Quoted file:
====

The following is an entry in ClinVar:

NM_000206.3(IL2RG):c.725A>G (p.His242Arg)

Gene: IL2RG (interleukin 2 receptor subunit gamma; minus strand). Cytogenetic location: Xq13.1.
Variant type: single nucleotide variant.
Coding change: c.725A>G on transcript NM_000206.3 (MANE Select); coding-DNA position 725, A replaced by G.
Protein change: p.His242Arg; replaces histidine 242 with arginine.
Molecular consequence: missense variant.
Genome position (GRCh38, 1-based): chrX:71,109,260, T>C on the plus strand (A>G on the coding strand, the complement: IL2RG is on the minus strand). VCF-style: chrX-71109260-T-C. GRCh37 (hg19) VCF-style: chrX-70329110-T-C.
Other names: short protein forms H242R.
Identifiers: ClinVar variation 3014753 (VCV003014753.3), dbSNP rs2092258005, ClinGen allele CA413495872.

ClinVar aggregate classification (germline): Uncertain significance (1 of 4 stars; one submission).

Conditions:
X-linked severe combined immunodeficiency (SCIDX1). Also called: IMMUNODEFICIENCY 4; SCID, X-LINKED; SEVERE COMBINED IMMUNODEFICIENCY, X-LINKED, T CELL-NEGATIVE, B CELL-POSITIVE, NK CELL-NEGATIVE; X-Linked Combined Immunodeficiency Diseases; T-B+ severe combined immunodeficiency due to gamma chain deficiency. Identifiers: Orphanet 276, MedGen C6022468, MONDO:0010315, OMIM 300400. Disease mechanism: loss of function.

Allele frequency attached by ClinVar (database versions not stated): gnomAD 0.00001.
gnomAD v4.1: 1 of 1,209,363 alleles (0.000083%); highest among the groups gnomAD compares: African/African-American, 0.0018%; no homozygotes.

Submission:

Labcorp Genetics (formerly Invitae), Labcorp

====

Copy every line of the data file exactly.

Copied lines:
The following is an entry in ClinVar:

NM_000206.3(IL2RG):c.725A>G (p.His242Arg)

Gene: IL2RG (interleukin 2 receptor subunit gamma; minus strand). Cytogenetic location: Xq13.1.
Variant type: single nucleotide variant.
Coding change: c.725A>G on transcript NM_000206.3 (MANE Select); coding-DNA position 725, A replaced by G.
Protein change: p.His242Arg; replaces histidine 242 with arginine.
Molecular consequence: missense variant.
Genome position (GRCh38, 1-based): chrX:71,109,260, T>C on the plus strand (A>G on the coding strand, the complement: IL2RG is on the minus strand). VCF-style: chrX-71109260-T-C. GRCh37 (hg19) VCF-style: chrX-70329110-T-C.
Other names: short protein forms H242R.
Identifiers: ClinVar variation 3014753 (VCV003014753.3), dbSNP rs2092258005, ClinGen allele CA413495872.

ClinVar aggregate classification (germline): Uncertain significance (1 of 4 stars; one submission).

Conditions:
X-linked severe combined immunodeficiency (SCIDX1). Also called: IMMUNODEFICIENCY 4; SCID, X-LINKED; SEVERE COMBINED IMMUNODEFICIENCY, X-LINKED, T CELL-NEGATIVE, B CELL-POSITIVE, NK CELL-NEGATIVE; X-Linked Combined Immunodeficiency Diseases; T-B+ severe combined immunodeficiency due to gamma chain deficiency. Identifiers: Orphanet 276, MedGen C6022468, MONDO:0010315, OMIM 300400. Disease mechanism: loss of function.

Allele frequency attached by ClinVar (database versions not stated): gnomAD 0.00001.
gnomAD v4.1: 1 of 1,209,363 alleles (0.000083%); highest among the groups gnomAD compares: African/African-American, 0.0018%; no homozygotes.

Submission:

Labcorp Genetics (formerly Invitae), Labcorp